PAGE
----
Commonly used terms can take on lives of their own. A Google search for “sales enablement” yielded 1.17 million hits. Despite its wide acceptance or maybe because of it, the term means dramatically different things to different people. Many of the Google hits apply the adjective “evolving” because nobody seems to want to get cornered into a firm definition.
Like aspirin, sales enablement can be used to relieve almost any malady. It can be invoked by senior executives when:
- Old sales and marketing approaches aren’t delivering results as they once were
- The power in making purchases has shifted to empowered buyers
- The sales organization is on a remote island while all other major business disciplines are on the mainland
- Traditional sales approaches make improving buyer experiences a fleeting hope
Telling a concerned board or investors that a VP of Sales Enablement position has been created is a way of limiting what might be ugly discussions and buying time.
Despite the dramatic changes in buying behavior in the last 15 years, one measure of sales has been a constant over several decades: Only about 50% of salespeople achieve quota each year. It begs the question: In what other departments would CEO’s tolerate having half their employees fail to meet expectations?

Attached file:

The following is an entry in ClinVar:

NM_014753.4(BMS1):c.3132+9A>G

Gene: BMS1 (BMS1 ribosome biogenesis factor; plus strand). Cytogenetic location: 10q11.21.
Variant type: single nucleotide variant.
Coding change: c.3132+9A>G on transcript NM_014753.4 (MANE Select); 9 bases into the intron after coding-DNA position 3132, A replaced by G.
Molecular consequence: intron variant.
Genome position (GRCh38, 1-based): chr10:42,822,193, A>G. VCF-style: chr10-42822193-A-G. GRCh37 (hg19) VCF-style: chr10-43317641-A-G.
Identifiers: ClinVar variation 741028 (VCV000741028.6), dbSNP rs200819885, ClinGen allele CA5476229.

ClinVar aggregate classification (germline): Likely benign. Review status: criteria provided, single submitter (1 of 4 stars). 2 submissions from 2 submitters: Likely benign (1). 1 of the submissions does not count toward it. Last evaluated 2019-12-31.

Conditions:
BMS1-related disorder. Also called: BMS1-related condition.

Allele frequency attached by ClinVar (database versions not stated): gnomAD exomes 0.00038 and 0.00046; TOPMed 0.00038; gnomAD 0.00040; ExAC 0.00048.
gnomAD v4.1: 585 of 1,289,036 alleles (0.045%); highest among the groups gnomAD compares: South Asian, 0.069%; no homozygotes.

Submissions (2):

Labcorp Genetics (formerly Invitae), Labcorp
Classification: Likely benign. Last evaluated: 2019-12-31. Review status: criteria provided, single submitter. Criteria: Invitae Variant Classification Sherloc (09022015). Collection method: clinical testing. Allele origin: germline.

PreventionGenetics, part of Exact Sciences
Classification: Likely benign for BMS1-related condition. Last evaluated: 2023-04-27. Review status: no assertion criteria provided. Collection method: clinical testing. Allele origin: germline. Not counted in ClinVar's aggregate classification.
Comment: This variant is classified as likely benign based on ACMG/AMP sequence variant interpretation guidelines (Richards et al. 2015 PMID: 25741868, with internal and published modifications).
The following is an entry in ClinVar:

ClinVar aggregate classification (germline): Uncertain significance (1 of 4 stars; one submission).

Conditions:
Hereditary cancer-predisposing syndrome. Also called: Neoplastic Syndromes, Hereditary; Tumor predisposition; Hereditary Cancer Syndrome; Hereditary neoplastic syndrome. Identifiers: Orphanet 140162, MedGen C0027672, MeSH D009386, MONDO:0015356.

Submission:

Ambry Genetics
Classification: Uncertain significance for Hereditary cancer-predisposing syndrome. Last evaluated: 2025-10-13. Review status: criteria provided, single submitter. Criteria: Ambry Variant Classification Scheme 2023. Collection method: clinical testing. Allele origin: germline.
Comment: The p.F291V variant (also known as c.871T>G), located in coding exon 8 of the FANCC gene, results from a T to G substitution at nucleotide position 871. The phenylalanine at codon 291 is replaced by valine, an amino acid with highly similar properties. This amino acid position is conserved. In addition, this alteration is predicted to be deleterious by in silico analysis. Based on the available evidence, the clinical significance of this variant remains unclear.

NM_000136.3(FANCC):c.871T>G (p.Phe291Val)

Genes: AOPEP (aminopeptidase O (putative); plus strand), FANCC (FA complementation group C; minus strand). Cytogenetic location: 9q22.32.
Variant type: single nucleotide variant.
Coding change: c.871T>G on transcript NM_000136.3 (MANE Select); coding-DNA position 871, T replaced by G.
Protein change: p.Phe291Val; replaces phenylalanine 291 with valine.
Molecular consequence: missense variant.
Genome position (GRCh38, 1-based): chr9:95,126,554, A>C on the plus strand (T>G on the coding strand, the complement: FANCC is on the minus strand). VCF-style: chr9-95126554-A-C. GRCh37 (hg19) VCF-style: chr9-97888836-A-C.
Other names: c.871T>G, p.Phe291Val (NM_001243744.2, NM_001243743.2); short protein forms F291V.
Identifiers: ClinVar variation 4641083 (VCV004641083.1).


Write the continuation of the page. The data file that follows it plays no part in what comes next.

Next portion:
Ironically Sales is the most easily measurable profession. You can exactly calculate a seller’s, manager’s or CSO’s percentage of quota attainment. That said, Sales is different than other departments. It’s a sink or swim proposition in companies that have not meaningfully broken sales down into a repeatable process, provided a common set of skills to execute the process and consistent messaging for specific titles and desired business outcomes.
Absent sales process, sales enablement efforts are limited in empowering sellers to make better calls so a higher percentage can achieve quota. Isn’t that the ultimate measure of sales enablement?